The superannuation fund has spun out its impact investment arm to become Brightlight Impact, keeping an 80% equity stake. Former senior portfolio analyst Simba Marekera, head of research at the new entity, tells Agri Investor why it was spun out and whether the sector is automatically an impact play.
In 2014, when we last spoke with Christian Super, the organization was re-thinking its agriculture investment strategy. Where do things stand?
First, Christian Super has viewed its investments in agriculture as part of its impact investing portfolio. Last year, the impact investment team that was part of Christian Super was spun out into a separate entity called Brightlight Impact Advisory, of which I am now a part.
We continue to manage Christian Super’s impact portfolio, which includes agriculture, as an external consultant rather than an internal team.
Christian Super decided to invest in a farming operations fund, the Sustainable Agriculture Fund, in 2009. That strategy was informed by the need to diversify their exposure to a particular commodity risk, while also incorporating sustainable farming operations as a way of increasing the quality of the products as well as increasing efficiency.
From Christian Super’s perspective that strategy worked okay but not as well as they would have wanted. One thing was that trying to diversify against a particular commodity risk meant you don’t get enough scale in any particular commodity and therefore you don’t get the usual economies of scale as well as the ability to have some say in the price that you sell for.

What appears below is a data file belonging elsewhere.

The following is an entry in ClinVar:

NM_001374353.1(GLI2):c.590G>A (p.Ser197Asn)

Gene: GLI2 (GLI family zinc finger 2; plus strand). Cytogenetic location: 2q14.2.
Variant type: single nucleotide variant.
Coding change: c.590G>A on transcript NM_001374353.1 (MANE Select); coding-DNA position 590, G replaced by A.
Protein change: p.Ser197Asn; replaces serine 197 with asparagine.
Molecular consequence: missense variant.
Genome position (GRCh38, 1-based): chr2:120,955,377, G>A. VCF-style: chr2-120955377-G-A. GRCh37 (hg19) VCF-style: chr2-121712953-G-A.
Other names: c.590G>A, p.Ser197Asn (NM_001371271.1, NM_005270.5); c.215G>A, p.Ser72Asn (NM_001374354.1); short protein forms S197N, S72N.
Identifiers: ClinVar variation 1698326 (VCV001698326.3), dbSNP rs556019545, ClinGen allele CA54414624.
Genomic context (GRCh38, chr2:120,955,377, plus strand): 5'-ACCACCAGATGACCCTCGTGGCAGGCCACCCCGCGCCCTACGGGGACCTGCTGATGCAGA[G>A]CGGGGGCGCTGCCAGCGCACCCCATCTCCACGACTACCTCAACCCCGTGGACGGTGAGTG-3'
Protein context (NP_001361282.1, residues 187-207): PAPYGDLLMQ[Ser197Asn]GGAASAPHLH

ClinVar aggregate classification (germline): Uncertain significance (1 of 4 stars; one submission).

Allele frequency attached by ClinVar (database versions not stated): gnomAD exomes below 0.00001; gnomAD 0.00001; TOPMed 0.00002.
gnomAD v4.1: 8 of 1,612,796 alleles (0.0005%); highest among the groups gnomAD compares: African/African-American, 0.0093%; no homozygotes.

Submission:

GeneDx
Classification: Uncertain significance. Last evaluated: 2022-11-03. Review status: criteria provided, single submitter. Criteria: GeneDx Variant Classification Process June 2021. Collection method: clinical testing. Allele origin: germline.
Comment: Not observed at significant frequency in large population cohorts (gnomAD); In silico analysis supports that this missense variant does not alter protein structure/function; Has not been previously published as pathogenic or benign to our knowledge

So, to some extent it’s better investing in a big dairy farm, for instance, and having a small allocation to that because you know that that dairy farm or that dairy fund has critical market share; is a pretty efficient operation and has the capacity to sign long-term contracts.
I think going forward, it’s more likely that we will invest in several, single-commodity funds rather than one fund that’s diversified to get that economy of scale in any particular commodity. That’s one strategy we might consider.
While we expected an agriculture fund to be a relatively stable income-generating fund there was a lot of volatility caused by exogenous factors that the fund manager had no control over. And so, going forward, I think we would have smaller exposure to farm operations but we would be looking at opportunities where you are investing across the entire supply chain rather than investing in the farms themselves. It could be storage, agro-processing, or water rights, for example; or it could be investing in the land and getting paid a rent depending on the commodity.
That’s kind of where we are today – investing across the supply chain and investing in specialist funds.
Christian Super’s allocation to agriculture was 2-3 percent of its A$1bn ($760 million; €680 million) portfolio last time we spoke. Is that still the case?
Yes, that is still largely the case. We haven’t had an explicit agriculture allocation but we’ve invested in funds that have some portion of their funds allocated to agriculture.
Are you primarily looking at domestic investments for Christian Super or are you also considering other geographies?
Right now, we’re looking at opportunities that are global in nature. There’s only so much you can do in Australia, so in terms of trying to get a robust portfolio, we’re looking globally.
Are there specific criteria that apply to agriculture specifically or is agriculture considered an impact investment by default?
The key issue for us is that we’d like to see that the manager with whom we invest is committed to sustainable farming methods; or if they’re in processing then that they’re employing sustainable processing practices. So, we wouldn’t invest in agriculture where there’s no commitment to ensure that such systems are in place.
Why did Christian Super spin off the impact investing team?
The main reason was that Christian Super has been active in the impact investment space for over 10 years. In the past two or so years, we were getting requests from other institutional investors to help them set up their own impact investing strategy. We couldn’t do that as part of an internal team of another superannuation fund, so we were spun out in order to facilitate that and to have the flexibility to provide advisory services to other institutional investors.